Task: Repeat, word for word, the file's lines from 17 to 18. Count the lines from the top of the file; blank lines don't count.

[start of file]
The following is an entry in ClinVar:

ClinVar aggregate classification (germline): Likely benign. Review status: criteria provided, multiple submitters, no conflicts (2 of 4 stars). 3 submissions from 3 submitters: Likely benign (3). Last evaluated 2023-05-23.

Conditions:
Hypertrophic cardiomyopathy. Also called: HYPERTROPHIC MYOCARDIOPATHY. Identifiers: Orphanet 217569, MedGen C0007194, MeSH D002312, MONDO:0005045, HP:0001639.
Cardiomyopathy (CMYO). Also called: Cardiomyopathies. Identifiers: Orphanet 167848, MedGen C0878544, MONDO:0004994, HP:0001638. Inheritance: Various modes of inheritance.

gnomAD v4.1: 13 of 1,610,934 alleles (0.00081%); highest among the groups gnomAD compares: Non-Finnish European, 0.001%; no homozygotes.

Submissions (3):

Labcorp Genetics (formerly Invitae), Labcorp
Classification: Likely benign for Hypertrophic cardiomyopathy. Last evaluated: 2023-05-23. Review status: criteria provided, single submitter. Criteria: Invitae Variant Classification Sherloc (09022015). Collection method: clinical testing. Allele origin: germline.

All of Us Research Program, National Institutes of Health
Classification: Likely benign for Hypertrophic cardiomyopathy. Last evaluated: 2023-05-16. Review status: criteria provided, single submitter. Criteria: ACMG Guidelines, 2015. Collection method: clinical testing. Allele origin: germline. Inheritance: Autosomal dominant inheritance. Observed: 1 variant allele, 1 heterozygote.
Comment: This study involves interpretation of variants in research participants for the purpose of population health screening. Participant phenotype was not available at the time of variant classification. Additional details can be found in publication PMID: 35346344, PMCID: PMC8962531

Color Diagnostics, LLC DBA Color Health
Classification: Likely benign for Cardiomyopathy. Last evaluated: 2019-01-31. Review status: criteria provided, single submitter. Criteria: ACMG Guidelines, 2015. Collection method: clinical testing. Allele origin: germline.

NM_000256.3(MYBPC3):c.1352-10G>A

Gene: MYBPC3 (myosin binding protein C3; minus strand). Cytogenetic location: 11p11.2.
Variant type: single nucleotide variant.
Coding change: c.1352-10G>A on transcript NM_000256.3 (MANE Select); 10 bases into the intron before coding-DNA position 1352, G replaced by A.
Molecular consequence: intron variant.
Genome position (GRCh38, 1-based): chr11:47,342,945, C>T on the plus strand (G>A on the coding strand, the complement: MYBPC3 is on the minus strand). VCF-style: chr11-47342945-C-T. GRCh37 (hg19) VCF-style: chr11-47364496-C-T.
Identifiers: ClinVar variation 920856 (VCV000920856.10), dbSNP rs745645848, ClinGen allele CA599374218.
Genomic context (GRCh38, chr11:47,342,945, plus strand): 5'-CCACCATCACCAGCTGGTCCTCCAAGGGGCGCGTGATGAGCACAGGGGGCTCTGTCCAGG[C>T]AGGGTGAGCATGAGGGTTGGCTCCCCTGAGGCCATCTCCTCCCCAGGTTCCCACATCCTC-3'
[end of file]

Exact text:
Variant type: single nucleotide variant.
Coding change: c.1352-10G>A on transcript NM_000256.3 (MANE Select); 10 bases into the intron before coding-DNA position 1352, G replaced by A.